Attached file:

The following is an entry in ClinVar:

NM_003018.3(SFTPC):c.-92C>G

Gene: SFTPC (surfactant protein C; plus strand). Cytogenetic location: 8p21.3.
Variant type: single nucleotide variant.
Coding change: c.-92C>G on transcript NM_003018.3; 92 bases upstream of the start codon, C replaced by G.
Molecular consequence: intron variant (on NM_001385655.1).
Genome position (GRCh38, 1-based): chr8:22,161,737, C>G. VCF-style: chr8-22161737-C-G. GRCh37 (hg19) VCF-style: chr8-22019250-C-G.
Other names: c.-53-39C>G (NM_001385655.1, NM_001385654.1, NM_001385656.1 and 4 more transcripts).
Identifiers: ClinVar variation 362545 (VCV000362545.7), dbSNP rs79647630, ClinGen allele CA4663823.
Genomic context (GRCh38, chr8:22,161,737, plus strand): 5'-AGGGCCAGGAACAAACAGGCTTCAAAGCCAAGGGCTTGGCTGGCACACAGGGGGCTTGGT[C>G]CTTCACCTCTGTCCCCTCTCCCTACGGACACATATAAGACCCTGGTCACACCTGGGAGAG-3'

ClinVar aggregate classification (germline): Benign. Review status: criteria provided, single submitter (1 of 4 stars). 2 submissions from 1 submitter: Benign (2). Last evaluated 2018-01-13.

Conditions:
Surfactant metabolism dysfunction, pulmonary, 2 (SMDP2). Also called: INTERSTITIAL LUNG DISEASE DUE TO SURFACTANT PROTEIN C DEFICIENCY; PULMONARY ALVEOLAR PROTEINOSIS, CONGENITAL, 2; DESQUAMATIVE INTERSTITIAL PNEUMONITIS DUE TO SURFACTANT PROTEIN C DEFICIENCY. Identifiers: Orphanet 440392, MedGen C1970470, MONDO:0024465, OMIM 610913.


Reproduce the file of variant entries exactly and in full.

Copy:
The following is an entry in ClinVar:

NM_003018.3(SFTPC):c.-92C>G

Gene: SFTPC (surfactant protein C; plus strand). Cytogenetic location: 8p21.3.
Variant type: single nucleotide variant.
Coding change: c.-92C>G on transcript NM_003018.3; 92 bases upstream of the start codon, C replaced by G.
Molecular consequence: intron variant (on NM_001385655.1).
Genome position (GRCh38, 1-based): chr8:22,161,737, C>G. VCF-style: chr8-22161737-C-G. GRCh37 (hg19) VCF-style: chr8-22019250-C-G.
Other names: c.-53-39C>G (NM_001385655.1, NM_001385654.1, NM_001385656.1 and 4 more transcripts).
Identifiers: ClinVar variation 362545 (VCV000362545.7), dbSNP rs79647630, ClinGen allele CA4663823.
Genomic context (GRCh38, chr8:22,161,737, plus strand): 5'-AGGGCCAGGAACAAACAGGCTTCAAAGCCAAGGGCTTGGCTGGCACACAGGGGGCTTGGT[C>G]CTTCACCTCTGTCCCCTCTCCCTACGGACACATATAAGACCCTGGTCACACCTGGGAGAG-3'

ClinVar aggregate classification (germline): Benign. Review status: criteria provided, single submitter (1 of 4 stars). 2 submissions from 1 submitter: Benign (2). Last evaluated 2018-01-13.

Conditions:
Surfactant metabolism dysfunction, pulmonary, 2 (SMDP2). Also called: INTERSTITIAL LUNG DISEASE DUE TO SURFACTANT PROTEIN C DEFICIENCY; PULMONARY ALVEOLAR PROTEINOSIS, CONGENITAL, 2; DESQUAMATIVE INTERSTITIAL PNEUMONITIS DUE TO SURFACTANT PROTEIN C DEFICIENCY. Identifiers: Orphanet 440392, MedGen C1970470, MONDO:0024465, OMIM 610913.